By: Sun Noor
Every era in music presents iconic and empowering women who use their platforms to use their voices while conveying messages through their art. Dream wife are an undoubtedly one of the most exciting bands to surface within the past few years. The English-Icelandic punk trio which consists of vocalist Rakel Mjöll, guitarist Alice Gough and bassist Bella Podpadec, met while studying abroad at a Brighton art school. Pursuing a career in music has always appealed to the trio. Despite being reluctant at first, the band took off in 2014. Their sound crosses between garage rock, punk and pop but carries an art rock and pop influence. The band lists artists such as The Yeah, Yeah, Yeahs, Madonna and David Bowie as some of their prime influences.
Ironically, name Dream Wife was derived from a romantic comedy from 1953 starring Cary Grant. Nonetheless, the trio reversed the notion of a “dream wife” by discussed that the idea was simply an illusion created by men which is non-existent. The band only realised the weight that their band name carried after they grew as a band and learned how it aligns with their ideas.The trio challenge female paradigms Creating a world where they’re in charge of their own destinies and spheres as women is very empowering.
After releasing their first EP entitled EP01 back in 2016, Dream Wife released their full-length album on January 19th which included their single “Hey Heartbreaker.” They made their US debut at SXSW last year the trio proceeded to play to a series of Canadian crowds. They have just embarked on their first headline US tour recently and are due to open for bands such as The Vaccines and Sunflower Bean this spring.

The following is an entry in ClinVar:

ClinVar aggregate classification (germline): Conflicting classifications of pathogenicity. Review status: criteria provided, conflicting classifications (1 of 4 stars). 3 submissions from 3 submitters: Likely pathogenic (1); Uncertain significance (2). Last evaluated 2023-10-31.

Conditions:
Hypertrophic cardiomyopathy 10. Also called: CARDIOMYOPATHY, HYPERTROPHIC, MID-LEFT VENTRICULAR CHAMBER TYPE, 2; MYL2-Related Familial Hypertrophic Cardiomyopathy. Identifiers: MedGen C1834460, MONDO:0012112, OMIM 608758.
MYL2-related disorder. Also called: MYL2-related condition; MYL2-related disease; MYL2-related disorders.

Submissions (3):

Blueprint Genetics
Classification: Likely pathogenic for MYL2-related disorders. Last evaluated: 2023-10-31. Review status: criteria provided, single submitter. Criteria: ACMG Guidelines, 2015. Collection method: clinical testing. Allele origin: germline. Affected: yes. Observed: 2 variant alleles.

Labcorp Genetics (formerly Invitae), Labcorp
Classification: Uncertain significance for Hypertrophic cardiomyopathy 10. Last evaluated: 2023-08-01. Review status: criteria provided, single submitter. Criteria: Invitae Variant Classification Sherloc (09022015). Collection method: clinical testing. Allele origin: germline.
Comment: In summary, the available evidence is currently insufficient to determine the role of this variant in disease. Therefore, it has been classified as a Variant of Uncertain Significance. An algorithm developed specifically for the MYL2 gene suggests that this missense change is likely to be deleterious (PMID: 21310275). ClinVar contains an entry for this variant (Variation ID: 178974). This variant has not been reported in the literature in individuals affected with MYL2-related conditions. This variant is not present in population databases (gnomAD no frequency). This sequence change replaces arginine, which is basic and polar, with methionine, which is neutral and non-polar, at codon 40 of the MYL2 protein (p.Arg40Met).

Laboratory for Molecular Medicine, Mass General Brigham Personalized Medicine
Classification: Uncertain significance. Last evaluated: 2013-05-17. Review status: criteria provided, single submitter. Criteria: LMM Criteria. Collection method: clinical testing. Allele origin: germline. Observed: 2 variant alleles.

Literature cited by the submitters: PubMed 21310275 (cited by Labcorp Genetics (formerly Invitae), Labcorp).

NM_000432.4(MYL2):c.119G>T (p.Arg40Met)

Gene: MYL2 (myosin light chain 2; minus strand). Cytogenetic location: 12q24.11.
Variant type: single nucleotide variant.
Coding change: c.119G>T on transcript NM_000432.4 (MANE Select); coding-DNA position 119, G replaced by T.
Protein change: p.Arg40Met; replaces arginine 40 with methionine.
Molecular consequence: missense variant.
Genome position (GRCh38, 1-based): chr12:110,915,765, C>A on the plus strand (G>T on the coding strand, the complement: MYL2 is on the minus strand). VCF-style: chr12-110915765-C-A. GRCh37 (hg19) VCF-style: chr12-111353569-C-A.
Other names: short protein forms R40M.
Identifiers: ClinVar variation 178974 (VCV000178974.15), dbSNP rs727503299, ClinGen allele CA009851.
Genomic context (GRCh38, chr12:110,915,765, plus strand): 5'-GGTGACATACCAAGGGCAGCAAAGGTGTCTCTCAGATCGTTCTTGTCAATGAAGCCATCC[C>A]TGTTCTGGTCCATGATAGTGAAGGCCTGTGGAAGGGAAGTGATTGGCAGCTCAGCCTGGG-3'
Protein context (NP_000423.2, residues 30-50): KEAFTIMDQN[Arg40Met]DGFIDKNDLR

The direction of the album is quite unique, as the band wanted it to carry the appeal of a live album, which is why they altered some of the songs as they were based on responses from their crowds. Dream Wife starts off with “Lets Make Out” harmonies, prominent vocals and riffs that build up louder towards the end of the song. “Taste” and “Somebody” are both bass-driven grungy songs with distorted riffs and harmonies. “Somebody” is without a doubt my favourite track on the record, given its context, which is against the objectification of women. The final track on the album”FUU” is also another one of my favourites. It features Icelandic rapper Fever Dream distorted guitar riffs and a super catchy outro.
Watch the video for “FUU” below.